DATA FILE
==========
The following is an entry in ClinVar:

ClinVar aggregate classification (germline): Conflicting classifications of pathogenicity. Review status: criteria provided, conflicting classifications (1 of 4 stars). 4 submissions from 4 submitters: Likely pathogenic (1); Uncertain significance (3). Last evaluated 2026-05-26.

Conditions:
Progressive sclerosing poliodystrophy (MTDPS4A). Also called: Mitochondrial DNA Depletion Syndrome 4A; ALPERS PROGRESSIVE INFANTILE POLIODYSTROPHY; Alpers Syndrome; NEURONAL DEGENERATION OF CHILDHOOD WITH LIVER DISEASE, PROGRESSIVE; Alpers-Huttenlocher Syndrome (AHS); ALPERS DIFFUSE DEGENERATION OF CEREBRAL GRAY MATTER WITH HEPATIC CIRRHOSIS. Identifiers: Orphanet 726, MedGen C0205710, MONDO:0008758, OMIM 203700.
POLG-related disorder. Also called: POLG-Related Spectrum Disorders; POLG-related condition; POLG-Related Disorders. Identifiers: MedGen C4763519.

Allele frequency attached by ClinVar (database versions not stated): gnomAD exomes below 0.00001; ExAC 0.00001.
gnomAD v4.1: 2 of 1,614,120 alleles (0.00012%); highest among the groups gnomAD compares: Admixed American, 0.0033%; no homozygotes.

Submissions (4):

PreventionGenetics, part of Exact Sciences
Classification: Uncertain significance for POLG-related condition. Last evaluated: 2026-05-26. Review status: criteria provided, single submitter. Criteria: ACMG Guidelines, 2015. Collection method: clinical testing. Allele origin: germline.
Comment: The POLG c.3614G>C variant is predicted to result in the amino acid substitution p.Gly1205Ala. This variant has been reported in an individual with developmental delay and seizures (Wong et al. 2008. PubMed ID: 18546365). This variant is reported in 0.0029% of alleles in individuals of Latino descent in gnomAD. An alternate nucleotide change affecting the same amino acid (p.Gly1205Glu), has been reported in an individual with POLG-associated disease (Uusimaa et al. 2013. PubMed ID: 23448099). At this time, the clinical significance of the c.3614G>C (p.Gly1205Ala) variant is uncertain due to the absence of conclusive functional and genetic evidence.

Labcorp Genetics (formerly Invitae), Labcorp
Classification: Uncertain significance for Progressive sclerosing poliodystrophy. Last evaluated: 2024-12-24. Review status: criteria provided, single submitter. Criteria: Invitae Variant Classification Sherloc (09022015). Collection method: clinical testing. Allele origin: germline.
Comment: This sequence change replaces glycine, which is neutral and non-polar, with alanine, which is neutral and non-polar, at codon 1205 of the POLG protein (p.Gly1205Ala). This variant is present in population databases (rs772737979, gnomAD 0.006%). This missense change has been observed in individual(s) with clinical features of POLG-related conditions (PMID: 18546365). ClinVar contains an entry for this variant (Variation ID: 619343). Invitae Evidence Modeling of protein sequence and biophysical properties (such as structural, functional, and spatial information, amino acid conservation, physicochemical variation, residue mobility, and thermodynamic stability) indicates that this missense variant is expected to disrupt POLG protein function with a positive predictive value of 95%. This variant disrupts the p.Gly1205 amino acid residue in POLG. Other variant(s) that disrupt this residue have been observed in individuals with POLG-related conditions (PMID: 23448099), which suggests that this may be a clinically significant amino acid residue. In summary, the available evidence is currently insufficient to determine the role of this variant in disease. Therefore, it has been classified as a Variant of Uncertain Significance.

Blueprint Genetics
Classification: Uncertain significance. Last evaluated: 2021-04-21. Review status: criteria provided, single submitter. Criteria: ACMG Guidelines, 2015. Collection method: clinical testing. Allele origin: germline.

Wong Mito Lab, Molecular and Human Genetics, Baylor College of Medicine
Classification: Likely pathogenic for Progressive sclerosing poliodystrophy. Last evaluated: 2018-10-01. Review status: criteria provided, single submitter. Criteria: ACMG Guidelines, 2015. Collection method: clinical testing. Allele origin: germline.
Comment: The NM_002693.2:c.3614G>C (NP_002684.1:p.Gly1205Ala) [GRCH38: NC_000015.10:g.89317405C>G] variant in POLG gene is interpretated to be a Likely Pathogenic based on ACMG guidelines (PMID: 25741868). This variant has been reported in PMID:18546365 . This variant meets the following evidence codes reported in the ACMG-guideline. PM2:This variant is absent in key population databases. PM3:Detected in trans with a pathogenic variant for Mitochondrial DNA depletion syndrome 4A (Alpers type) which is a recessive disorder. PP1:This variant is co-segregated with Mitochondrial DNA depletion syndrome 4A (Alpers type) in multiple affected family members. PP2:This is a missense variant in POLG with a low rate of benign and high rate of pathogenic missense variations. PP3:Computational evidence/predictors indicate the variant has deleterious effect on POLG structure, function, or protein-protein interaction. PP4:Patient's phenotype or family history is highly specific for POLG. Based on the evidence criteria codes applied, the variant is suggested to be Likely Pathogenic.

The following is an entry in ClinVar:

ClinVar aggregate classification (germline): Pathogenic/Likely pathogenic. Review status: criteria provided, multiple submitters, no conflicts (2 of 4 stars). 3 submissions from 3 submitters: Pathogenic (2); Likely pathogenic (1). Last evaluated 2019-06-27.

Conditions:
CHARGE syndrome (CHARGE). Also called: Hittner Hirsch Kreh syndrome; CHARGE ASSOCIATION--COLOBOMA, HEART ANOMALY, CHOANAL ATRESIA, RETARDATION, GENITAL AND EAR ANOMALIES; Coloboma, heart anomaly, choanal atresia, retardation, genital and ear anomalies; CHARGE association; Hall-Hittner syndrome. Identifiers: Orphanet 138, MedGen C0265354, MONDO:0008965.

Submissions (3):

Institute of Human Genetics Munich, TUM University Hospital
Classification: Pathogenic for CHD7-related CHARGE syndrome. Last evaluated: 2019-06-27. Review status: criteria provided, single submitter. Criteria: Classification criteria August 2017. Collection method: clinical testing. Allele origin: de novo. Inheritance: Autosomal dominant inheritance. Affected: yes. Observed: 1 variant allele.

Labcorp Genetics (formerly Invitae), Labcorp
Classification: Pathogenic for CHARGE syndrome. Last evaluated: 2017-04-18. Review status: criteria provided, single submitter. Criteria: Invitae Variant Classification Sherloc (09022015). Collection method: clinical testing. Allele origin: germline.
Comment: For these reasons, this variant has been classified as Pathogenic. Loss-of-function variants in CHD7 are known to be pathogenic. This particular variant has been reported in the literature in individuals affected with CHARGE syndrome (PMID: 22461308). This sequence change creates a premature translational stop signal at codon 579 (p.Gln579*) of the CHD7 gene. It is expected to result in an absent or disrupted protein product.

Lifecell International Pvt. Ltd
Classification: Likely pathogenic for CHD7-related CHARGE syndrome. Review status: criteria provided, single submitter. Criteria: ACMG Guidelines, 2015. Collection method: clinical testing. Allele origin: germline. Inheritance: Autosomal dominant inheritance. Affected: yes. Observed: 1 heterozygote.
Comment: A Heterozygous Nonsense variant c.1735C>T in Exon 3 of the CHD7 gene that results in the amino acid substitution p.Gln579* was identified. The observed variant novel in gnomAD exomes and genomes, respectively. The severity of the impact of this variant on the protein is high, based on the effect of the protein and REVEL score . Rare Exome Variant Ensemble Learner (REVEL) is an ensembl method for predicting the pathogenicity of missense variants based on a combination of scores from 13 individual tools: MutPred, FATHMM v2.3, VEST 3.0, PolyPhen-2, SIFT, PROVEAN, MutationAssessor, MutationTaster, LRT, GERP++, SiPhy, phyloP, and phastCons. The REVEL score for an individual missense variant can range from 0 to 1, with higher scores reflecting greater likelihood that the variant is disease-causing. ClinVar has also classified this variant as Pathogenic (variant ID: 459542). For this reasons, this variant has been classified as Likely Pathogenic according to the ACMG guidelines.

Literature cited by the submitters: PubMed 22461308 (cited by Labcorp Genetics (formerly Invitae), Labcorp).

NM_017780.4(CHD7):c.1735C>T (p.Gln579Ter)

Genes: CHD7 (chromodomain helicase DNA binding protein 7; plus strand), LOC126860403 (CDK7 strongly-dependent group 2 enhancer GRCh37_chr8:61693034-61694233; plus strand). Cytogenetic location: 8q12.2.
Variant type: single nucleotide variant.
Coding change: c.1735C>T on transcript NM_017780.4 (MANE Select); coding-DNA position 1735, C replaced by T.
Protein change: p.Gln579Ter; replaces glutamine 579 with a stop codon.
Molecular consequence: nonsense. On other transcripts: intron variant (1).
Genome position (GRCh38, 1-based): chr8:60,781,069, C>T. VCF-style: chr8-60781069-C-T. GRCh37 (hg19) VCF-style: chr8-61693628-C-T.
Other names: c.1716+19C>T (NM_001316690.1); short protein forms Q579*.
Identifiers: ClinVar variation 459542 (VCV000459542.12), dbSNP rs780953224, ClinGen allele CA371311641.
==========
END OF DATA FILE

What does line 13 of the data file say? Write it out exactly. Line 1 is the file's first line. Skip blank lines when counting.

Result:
Classification: Uncertain significance for Progressive sclerosing poliodystrophy. Last evaluated: 2024-12-24. Review status: criteria provided, single submitter. Criteria: Invitae Variant Classification Sherloc (09022015). Collection method: clinical testing. Allele origin: germline.